After I had a handle on the physical aspects of the lab space, it was time to honestly assess the pieces of scientific equipment, reagents, plastic ware, etc. that were in the lab. This involved using a triage method of sorts and deciding whether items were: i) currently useful to my research program, ii) potentially useful to my research program in the future, or iii) likely not to be of any use to me now or ever.

The easiest group to identify were items in category iii; these were either obviously broken or expired items, items that I would never use, and in some cases unidentified items whose purpose remained a mystery to me. If it was broken or expired it went into the trash or chemical waste for disposal. Mystery items and items that I would never use were put into a pile to be dealt with later. It’s very important to be realistic about what you might use and not to save things for a rainy day. Chances are you’ll never use that piece of weird equipment and it will take up valuable lab space acting as a very effective dust collector.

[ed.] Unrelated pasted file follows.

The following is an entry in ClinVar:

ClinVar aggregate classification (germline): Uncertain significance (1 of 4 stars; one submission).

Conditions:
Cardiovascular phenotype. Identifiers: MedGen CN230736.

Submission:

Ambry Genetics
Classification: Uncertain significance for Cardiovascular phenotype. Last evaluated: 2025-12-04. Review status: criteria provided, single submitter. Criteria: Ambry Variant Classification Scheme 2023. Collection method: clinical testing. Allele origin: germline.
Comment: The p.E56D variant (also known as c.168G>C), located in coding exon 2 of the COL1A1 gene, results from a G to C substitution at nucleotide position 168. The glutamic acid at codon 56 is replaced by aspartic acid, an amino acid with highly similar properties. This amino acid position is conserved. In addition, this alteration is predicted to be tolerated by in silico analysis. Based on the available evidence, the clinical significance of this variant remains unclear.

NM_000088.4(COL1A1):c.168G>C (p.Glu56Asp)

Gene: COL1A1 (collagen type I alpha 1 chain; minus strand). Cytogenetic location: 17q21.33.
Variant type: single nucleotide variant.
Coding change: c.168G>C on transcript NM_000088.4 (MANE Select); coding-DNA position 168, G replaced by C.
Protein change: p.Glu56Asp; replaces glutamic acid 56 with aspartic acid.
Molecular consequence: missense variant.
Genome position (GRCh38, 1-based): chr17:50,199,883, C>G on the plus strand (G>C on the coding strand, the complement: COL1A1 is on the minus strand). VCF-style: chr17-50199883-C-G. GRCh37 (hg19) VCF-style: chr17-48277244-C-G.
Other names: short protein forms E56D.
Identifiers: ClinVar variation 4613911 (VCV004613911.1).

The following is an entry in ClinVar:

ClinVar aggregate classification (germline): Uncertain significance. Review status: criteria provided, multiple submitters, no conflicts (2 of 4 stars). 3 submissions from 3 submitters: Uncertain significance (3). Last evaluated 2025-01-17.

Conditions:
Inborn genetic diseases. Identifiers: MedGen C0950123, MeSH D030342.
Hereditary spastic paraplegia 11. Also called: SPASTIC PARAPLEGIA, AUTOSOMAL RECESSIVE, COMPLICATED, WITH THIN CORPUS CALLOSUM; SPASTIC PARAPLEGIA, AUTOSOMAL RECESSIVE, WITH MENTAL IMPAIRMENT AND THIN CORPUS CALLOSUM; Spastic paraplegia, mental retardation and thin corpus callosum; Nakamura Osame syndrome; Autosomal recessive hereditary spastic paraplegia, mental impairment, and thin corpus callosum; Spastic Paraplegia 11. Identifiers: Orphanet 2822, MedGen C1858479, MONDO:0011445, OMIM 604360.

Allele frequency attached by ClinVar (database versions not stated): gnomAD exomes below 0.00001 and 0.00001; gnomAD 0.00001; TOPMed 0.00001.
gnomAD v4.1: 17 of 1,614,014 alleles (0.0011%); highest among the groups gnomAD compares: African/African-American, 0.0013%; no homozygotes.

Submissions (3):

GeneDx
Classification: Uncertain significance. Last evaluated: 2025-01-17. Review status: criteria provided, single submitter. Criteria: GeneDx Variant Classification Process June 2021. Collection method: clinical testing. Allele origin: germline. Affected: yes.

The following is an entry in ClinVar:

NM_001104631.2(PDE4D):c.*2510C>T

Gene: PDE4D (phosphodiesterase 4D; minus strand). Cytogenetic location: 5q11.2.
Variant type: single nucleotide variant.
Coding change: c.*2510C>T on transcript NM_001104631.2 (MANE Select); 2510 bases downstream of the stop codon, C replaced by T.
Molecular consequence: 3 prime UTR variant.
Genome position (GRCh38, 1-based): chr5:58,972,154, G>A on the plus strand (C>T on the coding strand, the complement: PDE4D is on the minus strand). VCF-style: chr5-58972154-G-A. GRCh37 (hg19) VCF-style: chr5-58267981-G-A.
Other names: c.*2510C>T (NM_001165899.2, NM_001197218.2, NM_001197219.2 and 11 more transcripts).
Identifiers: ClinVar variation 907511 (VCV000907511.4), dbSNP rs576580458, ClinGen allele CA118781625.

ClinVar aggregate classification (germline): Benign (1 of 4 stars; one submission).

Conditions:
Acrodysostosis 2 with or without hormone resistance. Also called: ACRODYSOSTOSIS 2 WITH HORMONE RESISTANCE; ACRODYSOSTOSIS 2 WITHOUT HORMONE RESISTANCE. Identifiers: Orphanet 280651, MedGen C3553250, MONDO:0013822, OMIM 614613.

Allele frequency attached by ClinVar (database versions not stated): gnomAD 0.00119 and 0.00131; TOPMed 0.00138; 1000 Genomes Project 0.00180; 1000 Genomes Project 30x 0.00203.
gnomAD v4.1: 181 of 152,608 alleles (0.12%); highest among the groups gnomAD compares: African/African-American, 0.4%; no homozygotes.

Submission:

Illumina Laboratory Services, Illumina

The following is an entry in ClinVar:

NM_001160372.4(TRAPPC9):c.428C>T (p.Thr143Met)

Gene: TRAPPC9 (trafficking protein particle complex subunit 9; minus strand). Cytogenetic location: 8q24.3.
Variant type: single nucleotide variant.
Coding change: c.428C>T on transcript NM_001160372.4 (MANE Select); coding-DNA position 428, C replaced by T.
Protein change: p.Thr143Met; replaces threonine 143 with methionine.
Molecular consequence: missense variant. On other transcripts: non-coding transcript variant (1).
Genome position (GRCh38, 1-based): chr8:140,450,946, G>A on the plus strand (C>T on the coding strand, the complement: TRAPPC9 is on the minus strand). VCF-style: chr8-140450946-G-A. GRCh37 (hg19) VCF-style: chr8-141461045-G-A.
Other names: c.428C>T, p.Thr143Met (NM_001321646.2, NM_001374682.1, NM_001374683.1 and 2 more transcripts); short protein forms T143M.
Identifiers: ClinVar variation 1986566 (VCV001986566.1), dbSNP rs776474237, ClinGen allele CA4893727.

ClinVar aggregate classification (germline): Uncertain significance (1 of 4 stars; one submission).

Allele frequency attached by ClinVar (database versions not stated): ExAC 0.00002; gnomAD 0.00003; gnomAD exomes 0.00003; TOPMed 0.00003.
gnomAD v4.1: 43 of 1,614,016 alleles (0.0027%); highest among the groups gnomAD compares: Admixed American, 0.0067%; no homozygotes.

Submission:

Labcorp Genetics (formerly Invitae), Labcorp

I gathered up the pieces of equipment that I did not need and placed them on an empty benchtop. I then asked the departmental administrative assistant to send an email to all faculty members and teaching staff indicating that I had free pieces of equipment available on a first-come, first-served basis. My colleagues appreciated free items that were useful to them, and I was happy to clear the stuff out of my lab, so it was a win for everyone. Each year I purge the lab in this manner and get rid of items that are needlessly taking up space.

I had to take some time to assess whether other items fell into category i or ii. If I thought it was something that I would definitely use or that I could envision using in the next 2-3 years then I kept it. If not, it joined the items I would never use pile. I am still using many category i and ii items in the lab today including a PCR machine, light banks, vortexer, etc. Other items I used for the first couple of years that I was here until they ceased to function, or until I could afford to upgrade to a more convenient or efficient model. This included a centrifuge, pH meter, balance, and several sets of pipetmen. When I replaced this equipment, I first offered the old equipment to newer faculty members in an attempt to pay it forward.